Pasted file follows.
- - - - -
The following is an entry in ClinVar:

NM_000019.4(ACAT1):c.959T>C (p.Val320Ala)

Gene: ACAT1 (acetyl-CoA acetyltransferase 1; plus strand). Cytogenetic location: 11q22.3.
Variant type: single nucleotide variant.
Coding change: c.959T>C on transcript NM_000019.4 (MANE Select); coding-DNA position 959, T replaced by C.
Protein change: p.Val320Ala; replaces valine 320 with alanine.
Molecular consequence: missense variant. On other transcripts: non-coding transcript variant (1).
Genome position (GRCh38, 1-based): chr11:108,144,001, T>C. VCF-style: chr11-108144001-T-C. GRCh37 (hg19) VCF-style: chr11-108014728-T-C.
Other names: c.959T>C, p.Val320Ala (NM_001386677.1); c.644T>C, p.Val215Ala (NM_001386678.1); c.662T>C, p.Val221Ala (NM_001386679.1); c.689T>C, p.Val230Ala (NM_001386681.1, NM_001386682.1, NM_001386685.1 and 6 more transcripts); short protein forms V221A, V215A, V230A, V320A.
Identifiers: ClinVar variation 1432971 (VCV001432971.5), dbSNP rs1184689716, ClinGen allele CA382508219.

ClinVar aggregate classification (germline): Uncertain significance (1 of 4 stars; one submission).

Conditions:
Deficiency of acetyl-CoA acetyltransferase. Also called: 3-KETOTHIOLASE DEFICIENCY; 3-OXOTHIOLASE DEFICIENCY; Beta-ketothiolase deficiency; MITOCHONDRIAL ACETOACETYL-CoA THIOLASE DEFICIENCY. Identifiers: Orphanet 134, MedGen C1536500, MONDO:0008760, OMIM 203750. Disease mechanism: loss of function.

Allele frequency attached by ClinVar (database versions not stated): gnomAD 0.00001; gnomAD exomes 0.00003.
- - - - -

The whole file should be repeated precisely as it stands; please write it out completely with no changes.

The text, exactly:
The following is an entry in ClinVar:

NM_000019.4(ACAT1):c.959T>C (p.Val320Ala)

Gene: ACAT1 (acetyl-CoA acetyltransferase 1; plus strand). Cytogenetic location: 11q22.3.
Variant type: single nucleotide variant.
Coding change: c.959T>C on transcript NM_000019.4 (MANE Select); coding-DNA position 959, T replaced by C.
Protein change: p.Val320Ala; replaces valine 320 with alanine.
Molecular consequence: missense variant. On other transcripts: non-coding transcript variant (1).
Genome position (GRCh38, 1-based): chr11:108,144,001, T>C. VCF-style: chr11-108144001-T-C. GRCh37 (hg19) VCF-style: chr11-108014728-T-C.
Other names: c.959T>C, p.Val320Ala (NM_001386677.1); c.644T>C, p.Val215Ala (NM_001386678.1); c.662T>C, p.Val221Ala (NM_001386679.1); c.689T>C, p.Val230Ala (NM_001386681.1, NM_001386682.1, NM_001386685.1 and 6 more transcripts); short protein forms V221A, V215A, V230A, V320A.
Identifiers: ClinVar variation 1432971 (VCV001432971.5), dbSNP rs1184689716, ClinGen allele CA382508219.

ClinVar aggregate classification (germline): Uncertain significance (1 of 4 stars; one submission).

Conditions:
Deficiency of acetyl-CoA acetyltransferase. Also called: 3-KETOTHIOLASE DEFICIENCY; 3-OXOTHIOLASE DEFICIENCY; Beta-ketothiolase deficiency; MITOCHONDRIAL ACETOACETYL-CoA THIOLASE DEFICIENCY. Identifiers: Orphanet 134, MedGen C1536500, MONDO:0008760, OMIM 203750. Disease mechanism: loss of function.

Allele frequency attached by ClinVar (database versions not stated): gnomAD 0.00001; gnomAD exomes 0.00003.